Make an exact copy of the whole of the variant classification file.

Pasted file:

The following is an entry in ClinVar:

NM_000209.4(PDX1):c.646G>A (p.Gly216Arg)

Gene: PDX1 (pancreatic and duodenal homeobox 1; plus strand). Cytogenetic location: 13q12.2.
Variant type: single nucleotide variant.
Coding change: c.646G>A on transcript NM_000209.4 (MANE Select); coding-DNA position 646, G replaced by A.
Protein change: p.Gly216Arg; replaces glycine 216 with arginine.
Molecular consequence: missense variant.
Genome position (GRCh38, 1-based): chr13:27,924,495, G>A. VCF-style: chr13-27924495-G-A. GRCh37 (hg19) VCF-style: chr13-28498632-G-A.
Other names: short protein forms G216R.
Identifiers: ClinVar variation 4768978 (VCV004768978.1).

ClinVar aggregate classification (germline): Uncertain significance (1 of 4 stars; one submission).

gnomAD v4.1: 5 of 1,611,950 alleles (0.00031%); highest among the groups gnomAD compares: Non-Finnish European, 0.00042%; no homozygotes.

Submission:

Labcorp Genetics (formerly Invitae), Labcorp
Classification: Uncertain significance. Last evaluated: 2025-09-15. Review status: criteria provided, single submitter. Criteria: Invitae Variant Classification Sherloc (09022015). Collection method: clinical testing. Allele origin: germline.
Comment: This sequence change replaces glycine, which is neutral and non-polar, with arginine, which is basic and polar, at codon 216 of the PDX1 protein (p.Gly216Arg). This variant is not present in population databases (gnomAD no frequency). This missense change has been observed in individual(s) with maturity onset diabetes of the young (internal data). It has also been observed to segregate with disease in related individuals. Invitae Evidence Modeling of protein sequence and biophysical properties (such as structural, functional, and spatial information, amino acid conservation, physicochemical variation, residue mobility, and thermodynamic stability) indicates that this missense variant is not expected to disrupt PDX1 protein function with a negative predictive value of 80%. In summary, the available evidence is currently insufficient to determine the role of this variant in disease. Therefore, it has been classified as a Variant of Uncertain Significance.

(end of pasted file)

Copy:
The following is an entry in ClinVar:

NM_000209.4(PDX1):c.646G>A (p.Gly216Arg)

Gene: PDX1 (pancreatic and duodenal homeobox 1; plus strand). Cytogenetic location: 13q12.2.
Variant type: single nucleotide variant.
Coding change: c.646G>A on transcript NM_000209.4 (MANE Select); coding-DNA position 646, G replaced by A.
Protein change: p.Gly216Arg; replaces glycine 216 with arginine.
Molecular consequence: missense variant.
Genome position (GRCh38, 1-based): chr13:27,924,495, G>A. VCF-style: chr13-27924495-G-A. GRCh37 (hg19) VCF-style: chr13-28498632-G-A.
Other names: short protein forms G216R.
Identifiers: ClinVar variation 4768978 (VCV004768978.1).

ClinVar aggregate classification (germline): Uncertain significance (1 of 4 stars; one submission).

gnomAD v4.1: 5 of 1,611,950 alleles (0.00031%); highest among the groups gnomAD compares: Non-Finnish European, 0.00042%; no homozygotes.

Submission:

Labcorp Genetics (formerly Invitae), Labcorp
Classification: Uncertain significance. Last evaluated: 2025-09-15. Review status: criteria provided, single submitter. Criteria: Invitae Variant Classification Sherloc (09022015). Collection method: clinical testing. Allele origin: germline.
Comment: This sequence change replaces glycine, which is neutral and non-polar, with arginine, which is basic and polar, at codon 216 of the PDX1 protein (p.Gly216Arg). This variant is not present in population databases (gnomAD no frequency). This missense change has been observed in individual(s) with maturity onset diabetes of the young (internal data). It has also been observed to segregate with disease in related individuals. Invitae Evidence Modeling of protein sequence and biophysical properties (such as structural, functional, and spatial information, amino acid conservation, physicochemical variation, residue mobility, and thermodynamic stability) indicates that this missense variant is not expected to disrupt PDX1 protein function with a negative predictive value of 80%. In summary, the available evidence is currently insufficient to determine the role of this variant in disease. Therefore, it has been classified as a Variant of Uncertain Significance.